Afternoon report: Corn prices suffer another technical setback, with wheat prices mixed on Thursday.

Ben Potter, Senior editor

June 29, 2023

5 Min Read
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Grain prices saw some steep losses earlier this week after rainy weather forecasts triggered plenty of technical selling – especially on Tuesday and Wednesday. Corn prices continued to erode lower today, while soybeans finally captured some gains. Spring wheat prices moved moderately higher, while winter wheat prices faced small to moderate declines on Thursday.

Between Friday and Monday, a band stretching from Nebraska through Ohio could potentially see as much as 1.5” or more additional rainfall, per the latest 72-hour cumulative precipitation map from NOAA. And the rest of the Corn Belt should see at least some measurable moisture during this time. Also be aware that a “likely derecho” is moving across some key production areas – click here for some initial details. Further out, NOAA’s new 8-to-14-day outlook predicts above-normal precipitation for the entire central U.S. between July 6 and July 12, with some warmer-than-normal temperatures also likely for the eastern Corn Belt.

On Wall St., the Dow improved 215 points in afternoon trading to reach 34,068 on a positive revision for the GDP. As the first half of 2023 draws to a close, the S&P 500 is up 14.2%, the Nasdaq is up 29.5% and the Dow is up 2.8%. Energy futures were also in the green today, with crude oil up around 0.4% this afternoon to stay just below $70 per barrel. Diesel and gasoline captured similar percentage gains. The U.S. Dollar firmed moderately.

On Wednesday, commodity funds were net sellers of all major grain contracts, including corn (-20,000), soybeans (-18,000), soymeal (-5,000), soyoil (-4,000) and CBOT wheat (-13,000).

Corn

Corn prices once again eroded lower on yet another round of technical selling, losing another 1.5% to 2% on Thursday. July futures fell 11.75 cents to $5.7825, with September futures down 8.25 cents to $5.23.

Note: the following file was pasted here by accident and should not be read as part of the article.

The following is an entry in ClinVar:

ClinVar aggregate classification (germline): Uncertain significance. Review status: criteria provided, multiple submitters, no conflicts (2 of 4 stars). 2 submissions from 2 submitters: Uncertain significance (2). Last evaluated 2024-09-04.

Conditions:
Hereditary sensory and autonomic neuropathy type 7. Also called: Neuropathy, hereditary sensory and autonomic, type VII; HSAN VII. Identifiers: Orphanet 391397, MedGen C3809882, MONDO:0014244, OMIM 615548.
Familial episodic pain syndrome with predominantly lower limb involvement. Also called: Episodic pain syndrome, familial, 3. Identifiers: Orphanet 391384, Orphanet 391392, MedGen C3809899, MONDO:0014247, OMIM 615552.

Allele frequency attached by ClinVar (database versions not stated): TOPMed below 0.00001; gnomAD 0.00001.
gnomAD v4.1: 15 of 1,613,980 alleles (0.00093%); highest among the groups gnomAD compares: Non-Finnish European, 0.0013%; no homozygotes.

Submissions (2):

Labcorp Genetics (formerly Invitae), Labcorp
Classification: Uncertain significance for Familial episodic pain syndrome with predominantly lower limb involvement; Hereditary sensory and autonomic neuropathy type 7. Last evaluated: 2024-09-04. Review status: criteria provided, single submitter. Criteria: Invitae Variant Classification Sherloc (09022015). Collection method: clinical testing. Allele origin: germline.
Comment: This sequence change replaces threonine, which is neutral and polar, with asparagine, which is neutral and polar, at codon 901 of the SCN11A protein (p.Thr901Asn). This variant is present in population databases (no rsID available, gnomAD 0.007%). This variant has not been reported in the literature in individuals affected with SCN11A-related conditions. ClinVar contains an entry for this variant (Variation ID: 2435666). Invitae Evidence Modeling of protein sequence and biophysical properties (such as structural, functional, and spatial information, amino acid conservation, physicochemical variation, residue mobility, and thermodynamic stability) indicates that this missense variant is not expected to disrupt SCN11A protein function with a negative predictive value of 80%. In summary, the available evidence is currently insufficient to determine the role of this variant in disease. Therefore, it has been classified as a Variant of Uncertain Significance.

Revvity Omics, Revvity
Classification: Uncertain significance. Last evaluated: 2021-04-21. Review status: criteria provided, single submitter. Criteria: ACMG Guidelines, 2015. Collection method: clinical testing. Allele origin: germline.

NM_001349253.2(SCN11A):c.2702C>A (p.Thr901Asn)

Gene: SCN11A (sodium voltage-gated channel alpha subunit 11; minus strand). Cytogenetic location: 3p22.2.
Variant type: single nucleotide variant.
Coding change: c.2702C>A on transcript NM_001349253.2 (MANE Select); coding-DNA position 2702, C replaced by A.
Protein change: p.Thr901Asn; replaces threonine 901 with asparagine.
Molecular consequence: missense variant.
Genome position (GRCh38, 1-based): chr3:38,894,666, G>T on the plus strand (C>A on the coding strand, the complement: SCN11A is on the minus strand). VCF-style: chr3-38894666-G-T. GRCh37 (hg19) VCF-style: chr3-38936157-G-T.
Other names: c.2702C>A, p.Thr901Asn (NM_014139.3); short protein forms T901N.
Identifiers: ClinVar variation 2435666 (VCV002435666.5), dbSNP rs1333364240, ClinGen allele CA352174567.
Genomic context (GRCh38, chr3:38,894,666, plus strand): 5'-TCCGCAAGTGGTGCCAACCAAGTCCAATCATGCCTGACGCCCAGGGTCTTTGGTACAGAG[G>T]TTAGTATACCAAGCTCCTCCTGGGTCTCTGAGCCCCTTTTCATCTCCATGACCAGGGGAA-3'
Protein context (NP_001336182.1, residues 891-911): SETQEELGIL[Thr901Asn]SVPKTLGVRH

Corn basis bids were largely steady across the central U.S. on Thursday but did tilt 8 cents lower at an Iowa river terminal today.

Corn exports found 10.4 million bushels in combined old and new crop sales last week. Old crop sales trended 16% below the prior four-week average. Last week’s tally was also toward the lower end of trade guesses, which ranged between net reductions of 3.9 million bushels and net sales of 27.6 million bushels. Cumulative totals for the 2022/23 marketing year are nearly 700 million bushels below last year’s pace, with 1.348 billion bushels.

Corn export shipments eased 9% lower week-over-week to 23.8 million bushels. Mexico, Japan, Colombia, El Salvador and Panama were the top five destinations.

Brazil’s head of the country’s food agency Conab announced that the Brazilian government will began purchasing around 19.7 million bushels of corn to rebuild its local stocks but did not immediately offer additional details.

After a solid run-up in prices earlier this year, followed by some steep cuts caused by rainy forecasts, some analysts were left wondering if the “summer high” for grain prices has already come and gone, including Naomi Blohm, senior market adviser with Stewart Peterson. “In the coming weeks, there will be a plethora of information thrown at the grain markets which could potentially allow for another rally or price plunge,” she notes. Blohm offers a breakdown of four important factors to track over the next several weeks in today’s Ag Marketing IQ blog – click here to learn more.

South Korea purchased 2.7 million bushels of animal feed corn, likely sourced from South America or South Africa, in a private deal that closed earlier today. The grain is for arrival by mid-November.